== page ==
Mineral scaling is a significant challenge in HPHT environments in the Upstream Oil and Gas industry
Mineral scaling is a serious problem that has a high impact on operation costs in the oil and gas production industry. Formation of scales can hinder fluid flow leading to low operational efficiencies, cause equipment damage, conceal corrosion, and cause severe accidents that can jeopardize the continuous exploration and production. With the advance of new exploration and production technologies, oil and gas production has gone to deeper and over-pressured formations. These developments have enabled much improved growth in production, but also brought great challenges in scale management at high temperatures and pressures (i.e. above 200°C and 1,500 bar), which are commonly experienced in deep reservoirs. Under such harsh conditions, certain sulfide scales, i.e. ZnS, PbS, FeS, have been identified and become a particular issue associated with HPHT operations, in addition to common scales such as calcite, barite, and gypsum. These sulfide precipitates are often referred to as exotic scales  and are formed as a result of the dissolution of formation minerals and/or presence of hydrogen sulfide gas. They are especially prone to form when pressure and temperature change as brine, oil and gas are transported from underground to the surface, due to the decreased solubility as the condition changes. Damage resulting from increased occurrence of these exotic scales is exacerbated by high temperature, high pressure, and high brine concentration conditions. Understanding the chemistry involved in scale formation, gaining insights into the deposition of exotic scales, and reliably predicting the scaling tendency are therefore of vital importance to reduce the operational risk and to provide foundation for the development of effective scale remediation technologies in oil and gas recovery processes.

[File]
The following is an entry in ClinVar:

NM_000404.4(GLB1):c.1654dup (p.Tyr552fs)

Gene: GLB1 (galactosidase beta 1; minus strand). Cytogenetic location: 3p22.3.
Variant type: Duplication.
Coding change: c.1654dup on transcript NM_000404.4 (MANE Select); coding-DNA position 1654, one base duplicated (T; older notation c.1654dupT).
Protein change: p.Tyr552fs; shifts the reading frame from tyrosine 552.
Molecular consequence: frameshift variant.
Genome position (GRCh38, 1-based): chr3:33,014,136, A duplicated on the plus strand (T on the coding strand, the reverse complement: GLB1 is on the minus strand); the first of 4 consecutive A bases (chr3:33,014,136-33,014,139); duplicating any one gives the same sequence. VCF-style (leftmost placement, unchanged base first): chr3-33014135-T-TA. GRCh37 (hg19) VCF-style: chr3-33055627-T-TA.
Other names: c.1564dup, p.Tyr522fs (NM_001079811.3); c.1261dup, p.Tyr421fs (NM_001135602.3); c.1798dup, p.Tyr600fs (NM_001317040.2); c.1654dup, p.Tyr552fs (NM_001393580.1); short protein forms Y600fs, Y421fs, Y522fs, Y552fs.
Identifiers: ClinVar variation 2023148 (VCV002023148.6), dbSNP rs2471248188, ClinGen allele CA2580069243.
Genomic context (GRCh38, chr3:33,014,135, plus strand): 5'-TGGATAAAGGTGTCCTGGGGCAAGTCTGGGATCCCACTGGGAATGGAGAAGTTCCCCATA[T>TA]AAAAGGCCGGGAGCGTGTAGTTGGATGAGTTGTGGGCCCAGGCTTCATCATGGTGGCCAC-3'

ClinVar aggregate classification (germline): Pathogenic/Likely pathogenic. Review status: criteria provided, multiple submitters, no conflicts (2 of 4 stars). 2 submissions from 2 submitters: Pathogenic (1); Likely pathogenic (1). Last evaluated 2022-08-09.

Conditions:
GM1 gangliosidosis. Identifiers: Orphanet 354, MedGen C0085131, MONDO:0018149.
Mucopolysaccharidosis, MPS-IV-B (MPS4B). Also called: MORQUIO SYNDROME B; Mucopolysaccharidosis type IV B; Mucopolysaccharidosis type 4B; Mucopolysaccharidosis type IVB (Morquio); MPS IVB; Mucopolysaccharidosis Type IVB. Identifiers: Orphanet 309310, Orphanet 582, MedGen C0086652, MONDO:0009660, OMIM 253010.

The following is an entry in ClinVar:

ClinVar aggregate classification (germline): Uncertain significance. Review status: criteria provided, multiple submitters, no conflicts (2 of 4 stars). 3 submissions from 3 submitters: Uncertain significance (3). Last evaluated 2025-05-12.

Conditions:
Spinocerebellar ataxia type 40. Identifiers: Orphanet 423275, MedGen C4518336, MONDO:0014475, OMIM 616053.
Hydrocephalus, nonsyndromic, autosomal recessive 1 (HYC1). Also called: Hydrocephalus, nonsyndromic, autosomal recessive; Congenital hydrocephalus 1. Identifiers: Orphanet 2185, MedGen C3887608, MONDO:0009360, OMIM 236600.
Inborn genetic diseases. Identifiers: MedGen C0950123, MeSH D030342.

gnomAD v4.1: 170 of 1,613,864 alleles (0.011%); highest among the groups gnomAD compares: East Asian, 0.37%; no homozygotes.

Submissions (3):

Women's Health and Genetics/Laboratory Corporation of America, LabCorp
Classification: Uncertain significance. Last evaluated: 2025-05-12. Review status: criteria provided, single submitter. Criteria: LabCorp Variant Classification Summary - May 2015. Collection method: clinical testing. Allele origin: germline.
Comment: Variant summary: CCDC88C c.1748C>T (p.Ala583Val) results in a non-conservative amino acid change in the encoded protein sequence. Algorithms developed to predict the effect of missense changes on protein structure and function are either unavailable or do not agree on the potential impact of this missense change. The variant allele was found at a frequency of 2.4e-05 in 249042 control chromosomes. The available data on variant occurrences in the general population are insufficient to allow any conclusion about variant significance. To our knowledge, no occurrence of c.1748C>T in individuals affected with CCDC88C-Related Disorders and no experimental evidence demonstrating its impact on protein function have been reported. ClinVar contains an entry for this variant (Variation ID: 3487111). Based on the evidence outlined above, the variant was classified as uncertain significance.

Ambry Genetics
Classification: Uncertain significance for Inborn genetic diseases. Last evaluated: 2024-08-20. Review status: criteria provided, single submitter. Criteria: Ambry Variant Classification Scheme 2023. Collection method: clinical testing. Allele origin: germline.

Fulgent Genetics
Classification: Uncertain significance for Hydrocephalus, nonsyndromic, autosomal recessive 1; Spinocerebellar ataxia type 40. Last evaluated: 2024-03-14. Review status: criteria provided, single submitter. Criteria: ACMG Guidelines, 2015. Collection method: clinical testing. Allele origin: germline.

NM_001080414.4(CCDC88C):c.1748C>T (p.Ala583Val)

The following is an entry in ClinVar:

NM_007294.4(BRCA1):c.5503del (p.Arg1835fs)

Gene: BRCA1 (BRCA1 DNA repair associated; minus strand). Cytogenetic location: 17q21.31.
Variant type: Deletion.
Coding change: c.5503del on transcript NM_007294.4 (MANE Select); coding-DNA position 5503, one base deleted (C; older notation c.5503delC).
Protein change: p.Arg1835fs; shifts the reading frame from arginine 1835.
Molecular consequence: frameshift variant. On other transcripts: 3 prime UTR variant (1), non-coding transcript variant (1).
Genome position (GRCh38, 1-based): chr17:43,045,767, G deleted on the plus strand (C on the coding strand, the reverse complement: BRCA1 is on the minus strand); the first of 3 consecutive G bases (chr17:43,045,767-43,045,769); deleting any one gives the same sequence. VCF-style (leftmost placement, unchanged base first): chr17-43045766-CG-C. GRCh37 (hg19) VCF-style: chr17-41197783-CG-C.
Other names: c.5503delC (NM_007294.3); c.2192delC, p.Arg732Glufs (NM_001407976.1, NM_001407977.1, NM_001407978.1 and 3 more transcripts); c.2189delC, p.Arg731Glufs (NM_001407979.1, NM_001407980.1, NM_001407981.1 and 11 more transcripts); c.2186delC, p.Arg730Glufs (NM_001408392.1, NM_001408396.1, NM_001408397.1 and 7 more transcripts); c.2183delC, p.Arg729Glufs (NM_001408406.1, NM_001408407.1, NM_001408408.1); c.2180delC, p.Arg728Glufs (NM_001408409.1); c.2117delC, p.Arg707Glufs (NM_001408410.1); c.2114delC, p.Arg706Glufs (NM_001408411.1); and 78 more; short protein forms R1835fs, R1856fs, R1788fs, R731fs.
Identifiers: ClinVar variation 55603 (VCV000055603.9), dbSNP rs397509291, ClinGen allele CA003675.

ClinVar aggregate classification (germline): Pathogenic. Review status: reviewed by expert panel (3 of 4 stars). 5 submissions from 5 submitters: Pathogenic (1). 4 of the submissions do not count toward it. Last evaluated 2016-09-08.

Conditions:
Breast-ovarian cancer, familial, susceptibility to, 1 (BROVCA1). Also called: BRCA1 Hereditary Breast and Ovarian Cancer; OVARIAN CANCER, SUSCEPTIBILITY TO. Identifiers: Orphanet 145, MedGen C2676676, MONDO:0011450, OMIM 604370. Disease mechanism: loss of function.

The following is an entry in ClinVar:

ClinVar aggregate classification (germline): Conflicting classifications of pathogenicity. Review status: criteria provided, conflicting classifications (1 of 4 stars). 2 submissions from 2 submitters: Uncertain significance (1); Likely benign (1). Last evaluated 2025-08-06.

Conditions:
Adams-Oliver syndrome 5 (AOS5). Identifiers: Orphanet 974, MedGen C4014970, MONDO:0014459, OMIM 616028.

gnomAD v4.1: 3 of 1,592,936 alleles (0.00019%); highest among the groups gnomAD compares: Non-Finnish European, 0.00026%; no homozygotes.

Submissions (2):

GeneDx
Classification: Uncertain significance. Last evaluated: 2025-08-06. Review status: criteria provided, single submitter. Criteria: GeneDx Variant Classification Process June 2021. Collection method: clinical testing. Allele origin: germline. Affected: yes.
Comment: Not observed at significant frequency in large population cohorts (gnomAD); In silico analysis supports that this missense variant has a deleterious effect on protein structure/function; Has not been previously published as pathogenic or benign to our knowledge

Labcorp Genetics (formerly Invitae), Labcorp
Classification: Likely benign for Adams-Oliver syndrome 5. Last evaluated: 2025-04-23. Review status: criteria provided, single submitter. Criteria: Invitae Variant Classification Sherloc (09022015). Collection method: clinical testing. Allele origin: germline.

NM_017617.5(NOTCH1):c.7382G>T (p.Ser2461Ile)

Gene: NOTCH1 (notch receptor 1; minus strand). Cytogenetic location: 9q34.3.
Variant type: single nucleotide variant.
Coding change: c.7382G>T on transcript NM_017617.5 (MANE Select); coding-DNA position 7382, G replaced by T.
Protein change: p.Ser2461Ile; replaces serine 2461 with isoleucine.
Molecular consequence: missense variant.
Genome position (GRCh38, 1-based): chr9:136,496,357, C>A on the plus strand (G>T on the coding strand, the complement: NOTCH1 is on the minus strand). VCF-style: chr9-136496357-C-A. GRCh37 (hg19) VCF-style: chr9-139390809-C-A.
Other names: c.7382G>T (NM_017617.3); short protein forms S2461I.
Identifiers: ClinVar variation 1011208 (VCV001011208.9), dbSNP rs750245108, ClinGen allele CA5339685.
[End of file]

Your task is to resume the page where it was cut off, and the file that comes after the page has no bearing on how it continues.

Complexity of “exotic” mineral scaling chemistry